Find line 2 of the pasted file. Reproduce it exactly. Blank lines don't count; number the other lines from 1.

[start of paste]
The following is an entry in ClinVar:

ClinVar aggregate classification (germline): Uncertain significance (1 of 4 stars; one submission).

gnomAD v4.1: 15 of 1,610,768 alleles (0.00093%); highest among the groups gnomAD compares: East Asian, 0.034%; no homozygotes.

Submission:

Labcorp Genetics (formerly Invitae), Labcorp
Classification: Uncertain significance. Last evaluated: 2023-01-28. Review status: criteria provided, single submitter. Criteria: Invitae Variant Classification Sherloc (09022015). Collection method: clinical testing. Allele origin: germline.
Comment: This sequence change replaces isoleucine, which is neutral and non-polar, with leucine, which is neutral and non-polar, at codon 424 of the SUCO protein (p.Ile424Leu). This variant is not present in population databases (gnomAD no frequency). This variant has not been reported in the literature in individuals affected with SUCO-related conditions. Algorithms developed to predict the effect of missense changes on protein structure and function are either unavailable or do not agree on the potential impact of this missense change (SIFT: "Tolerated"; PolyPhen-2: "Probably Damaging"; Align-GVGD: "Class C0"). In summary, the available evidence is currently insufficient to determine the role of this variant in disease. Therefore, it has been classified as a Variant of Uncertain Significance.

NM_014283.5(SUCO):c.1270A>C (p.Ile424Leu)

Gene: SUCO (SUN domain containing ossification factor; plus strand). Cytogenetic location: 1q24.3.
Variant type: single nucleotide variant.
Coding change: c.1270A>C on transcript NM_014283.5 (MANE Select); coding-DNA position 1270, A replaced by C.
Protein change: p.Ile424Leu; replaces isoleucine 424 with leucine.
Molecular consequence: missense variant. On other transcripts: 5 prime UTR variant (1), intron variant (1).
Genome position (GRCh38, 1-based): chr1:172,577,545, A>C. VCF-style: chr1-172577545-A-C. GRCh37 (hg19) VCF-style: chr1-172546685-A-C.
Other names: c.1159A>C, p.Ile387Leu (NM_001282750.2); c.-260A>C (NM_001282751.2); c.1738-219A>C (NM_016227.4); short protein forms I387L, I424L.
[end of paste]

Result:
ClinVar aggregate classification (germline): Uncertain significance (1 of 4 stars; one submission).